I received two emails this week from church members who made that very statement. The members are from two different churches in two different states. One of the churches belongs to a denomination; the other is non-denominational. In both cases the church members made the decision to drop out of local church life altogether.
Yes, I tried to reason with the two members. I told them that no church is perfect. If they had any doubt, I wrote, look at the two letters the Apostle Paul wrote to the church at Corinth. I failed in convincing them to stay in their churches. I pray they will become active in other churches later.
I love local churches. But I have to admit, I am hearing more from long-term members who are quitting church life completely. One member wrote me, “The non-Christians I associate with are much nicer people than the members of my church.”
Ouch. That really hurt.
So, after receiving the second email, I began to assimilate all the information I could find where church members had written me about their “mean” churches. They may not have used the word “mean” specifically, but the intent was the same. I then collected characteristics of these churches, and I found nine that were common. I call these the “nine traits of mean churches.”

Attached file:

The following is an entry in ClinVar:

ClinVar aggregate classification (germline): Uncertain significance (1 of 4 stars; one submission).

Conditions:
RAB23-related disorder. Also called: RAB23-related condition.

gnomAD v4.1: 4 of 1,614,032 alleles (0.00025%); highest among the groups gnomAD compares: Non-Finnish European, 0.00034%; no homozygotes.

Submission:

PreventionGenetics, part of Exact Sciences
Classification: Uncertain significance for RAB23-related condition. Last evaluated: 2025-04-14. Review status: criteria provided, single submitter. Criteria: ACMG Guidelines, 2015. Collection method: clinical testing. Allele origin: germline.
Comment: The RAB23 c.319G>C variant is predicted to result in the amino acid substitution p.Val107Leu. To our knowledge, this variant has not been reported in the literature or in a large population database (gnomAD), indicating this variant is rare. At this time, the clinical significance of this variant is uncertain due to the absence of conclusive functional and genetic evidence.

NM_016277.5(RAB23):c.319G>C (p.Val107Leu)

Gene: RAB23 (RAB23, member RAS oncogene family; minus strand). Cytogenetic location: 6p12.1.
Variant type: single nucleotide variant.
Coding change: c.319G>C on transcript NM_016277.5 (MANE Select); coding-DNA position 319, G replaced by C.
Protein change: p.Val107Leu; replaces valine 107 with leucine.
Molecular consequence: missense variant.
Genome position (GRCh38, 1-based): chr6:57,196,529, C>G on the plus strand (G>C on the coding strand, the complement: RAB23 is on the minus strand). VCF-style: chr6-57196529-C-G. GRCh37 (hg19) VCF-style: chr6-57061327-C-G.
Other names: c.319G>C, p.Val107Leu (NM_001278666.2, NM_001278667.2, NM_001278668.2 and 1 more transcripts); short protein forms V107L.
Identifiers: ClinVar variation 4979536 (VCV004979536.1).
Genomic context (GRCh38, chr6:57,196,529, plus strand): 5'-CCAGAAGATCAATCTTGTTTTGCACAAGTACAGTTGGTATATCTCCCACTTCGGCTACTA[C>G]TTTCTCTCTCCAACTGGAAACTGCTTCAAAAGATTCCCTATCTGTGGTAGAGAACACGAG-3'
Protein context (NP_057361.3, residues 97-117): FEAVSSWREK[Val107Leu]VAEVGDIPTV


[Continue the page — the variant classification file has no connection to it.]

- Too many decisions are made in the cloak of darkness. Only a select few members really know what’s going on. The attitude of those elitists is that the typical member doesn’t really need to know.
- The pastor and/or staff are treated poorly. Decisions are made about them without a fair process. Complaints are often numerous and veiled. Many of these churches are known for firing pastors and/or staff with little apparent cause.
- Power groups tenaciously hold on to their power. The power group may be a formal group such as a committee, elders, or deacons. But the group can also be informal—no official role but great informal authority.
- Power groups avoid and detest accountability, which leads to the next point.
- There is lack of clear accountability for major decisions and/or expenditures. The church has no clear system in place to make certain that a few outlier members cannot accumulate great power and authority.